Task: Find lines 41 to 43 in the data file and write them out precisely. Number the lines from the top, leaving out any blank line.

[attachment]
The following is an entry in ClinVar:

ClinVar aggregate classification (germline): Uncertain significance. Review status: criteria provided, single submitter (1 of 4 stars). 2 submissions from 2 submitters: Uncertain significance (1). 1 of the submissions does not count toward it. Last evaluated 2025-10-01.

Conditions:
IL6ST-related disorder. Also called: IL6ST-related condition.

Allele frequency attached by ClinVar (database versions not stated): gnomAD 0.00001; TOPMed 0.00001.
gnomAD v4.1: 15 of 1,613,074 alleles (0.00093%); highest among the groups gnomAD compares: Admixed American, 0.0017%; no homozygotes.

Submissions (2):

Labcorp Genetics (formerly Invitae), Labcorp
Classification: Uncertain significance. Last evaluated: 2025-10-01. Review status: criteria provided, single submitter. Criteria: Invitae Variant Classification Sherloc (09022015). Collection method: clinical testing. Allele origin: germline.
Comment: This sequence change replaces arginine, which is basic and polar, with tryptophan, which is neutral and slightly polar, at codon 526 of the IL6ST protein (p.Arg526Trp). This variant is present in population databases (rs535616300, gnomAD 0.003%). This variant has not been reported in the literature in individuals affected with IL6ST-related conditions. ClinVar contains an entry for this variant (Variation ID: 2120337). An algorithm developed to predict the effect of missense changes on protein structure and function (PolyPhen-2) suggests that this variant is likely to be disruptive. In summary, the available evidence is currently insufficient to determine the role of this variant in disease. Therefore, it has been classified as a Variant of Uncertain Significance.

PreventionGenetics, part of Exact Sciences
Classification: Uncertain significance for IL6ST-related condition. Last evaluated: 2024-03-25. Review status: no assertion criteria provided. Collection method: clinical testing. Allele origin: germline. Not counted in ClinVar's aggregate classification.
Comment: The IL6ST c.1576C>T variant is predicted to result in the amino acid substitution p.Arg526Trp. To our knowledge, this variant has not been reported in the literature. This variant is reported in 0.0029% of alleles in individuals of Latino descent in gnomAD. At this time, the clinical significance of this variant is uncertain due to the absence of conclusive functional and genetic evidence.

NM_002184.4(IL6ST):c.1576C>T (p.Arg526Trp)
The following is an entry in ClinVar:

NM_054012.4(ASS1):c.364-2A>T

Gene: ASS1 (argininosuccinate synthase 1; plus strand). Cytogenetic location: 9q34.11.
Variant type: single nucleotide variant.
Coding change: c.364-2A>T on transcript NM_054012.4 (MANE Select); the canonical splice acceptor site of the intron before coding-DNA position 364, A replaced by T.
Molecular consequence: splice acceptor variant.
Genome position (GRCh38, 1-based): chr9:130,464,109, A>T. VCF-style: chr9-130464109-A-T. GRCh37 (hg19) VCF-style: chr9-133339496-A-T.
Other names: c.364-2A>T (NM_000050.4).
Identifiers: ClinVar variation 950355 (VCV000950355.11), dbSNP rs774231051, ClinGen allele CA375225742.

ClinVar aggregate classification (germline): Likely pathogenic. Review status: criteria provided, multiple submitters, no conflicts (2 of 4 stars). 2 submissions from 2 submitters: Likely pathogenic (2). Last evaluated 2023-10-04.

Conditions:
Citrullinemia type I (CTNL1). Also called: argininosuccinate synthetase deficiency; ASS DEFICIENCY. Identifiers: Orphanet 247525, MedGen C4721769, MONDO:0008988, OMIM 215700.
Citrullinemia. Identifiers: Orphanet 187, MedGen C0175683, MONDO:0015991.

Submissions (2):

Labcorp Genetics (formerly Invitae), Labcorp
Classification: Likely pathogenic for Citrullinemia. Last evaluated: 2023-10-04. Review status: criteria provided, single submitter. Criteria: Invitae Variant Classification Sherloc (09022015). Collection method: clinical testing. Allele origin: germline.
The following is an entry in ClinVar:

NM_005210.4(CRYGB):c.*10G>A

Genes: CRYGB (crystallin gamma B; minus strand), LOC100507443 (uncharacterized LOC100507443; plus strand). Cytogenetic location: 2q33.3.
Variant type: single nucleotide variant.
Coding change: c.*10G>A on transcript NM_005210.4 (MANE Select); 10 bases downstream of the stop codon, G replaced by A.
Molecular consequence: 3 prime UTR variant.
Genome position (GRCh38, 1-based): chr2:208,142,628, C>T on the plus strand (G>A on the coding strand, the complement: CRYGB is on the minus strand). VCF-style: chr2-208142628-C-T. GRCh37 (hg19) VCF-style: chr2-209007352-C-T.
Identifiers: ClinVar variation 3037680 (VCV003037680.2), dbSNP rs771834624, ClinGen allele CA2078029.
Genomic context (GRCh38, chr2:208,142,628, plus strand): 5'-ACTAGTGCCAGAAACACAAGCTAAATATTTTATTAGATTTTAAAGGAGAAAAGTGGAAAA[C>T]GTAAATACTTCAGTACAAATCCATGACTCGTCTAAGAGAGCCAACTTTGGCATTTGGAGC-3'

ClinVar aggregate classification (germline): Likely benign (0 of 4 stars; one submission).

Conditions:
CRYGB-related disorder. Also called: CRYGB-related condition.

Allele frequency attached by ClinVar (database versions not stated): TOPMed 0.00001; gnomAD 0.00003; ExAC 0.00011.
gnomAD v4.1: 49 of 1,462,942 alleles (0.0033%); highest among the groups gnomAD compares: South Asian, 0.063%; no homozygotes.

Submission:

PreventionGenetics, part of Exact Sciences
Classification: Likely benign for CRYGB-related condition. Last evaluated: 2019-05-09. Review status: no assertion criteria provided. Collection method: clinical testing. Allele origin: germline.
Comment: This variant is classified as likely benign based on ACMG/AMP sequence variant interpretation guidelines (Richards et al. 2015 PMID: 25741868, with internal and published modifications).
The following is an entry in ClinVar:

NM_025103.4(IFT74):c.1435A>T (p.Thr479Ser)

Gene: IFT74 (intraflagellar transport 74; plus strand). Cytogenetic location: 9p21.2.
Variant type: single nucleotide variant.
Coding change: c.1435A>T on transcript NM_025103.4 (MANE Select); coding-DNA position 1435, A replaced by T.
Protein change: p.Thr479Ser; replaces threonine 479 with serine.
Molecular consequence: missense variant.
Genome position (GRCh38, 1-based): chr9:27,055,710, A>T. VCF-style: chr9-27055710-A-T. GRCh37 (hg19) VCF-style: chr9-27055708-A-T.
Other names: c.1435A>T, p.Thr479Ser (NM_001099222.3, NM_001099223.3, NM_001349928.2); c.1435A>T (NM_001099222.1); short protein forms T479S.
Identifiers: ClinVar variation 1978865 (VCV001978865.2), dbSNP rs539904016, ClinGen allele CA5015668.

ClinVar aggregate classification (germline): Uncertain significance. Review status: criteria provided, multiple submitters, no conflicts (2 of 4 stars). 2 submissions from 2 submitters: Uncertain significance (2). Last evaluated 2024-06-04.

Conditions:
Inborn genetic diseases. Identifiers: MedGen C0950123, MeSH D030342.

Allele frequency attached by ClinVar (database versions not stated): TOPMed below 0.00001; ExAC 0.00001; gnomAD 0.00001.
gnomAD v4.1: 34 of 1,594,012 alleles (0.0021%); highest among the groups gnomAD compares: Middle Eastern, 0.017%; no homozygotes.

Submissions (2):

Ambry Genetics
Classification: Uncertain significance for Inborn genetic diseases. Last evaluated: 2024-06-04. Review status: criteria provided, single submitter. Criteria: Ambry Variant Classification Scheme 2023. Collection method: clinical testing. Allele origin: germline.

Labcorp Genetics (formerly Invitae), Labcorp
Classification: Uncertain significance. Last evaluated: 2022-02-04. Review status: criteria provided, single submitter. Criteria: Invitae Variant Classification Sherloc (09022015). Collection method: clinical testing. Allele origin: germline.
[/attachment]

Conditions:
CRYGB-related disorder. Also called: CRYGB-related condition.

Allele frequency attached by ClinVar (database versions not stated): TOPMed 0.00001; gnomAD 0.00003; ExAC 0.00011.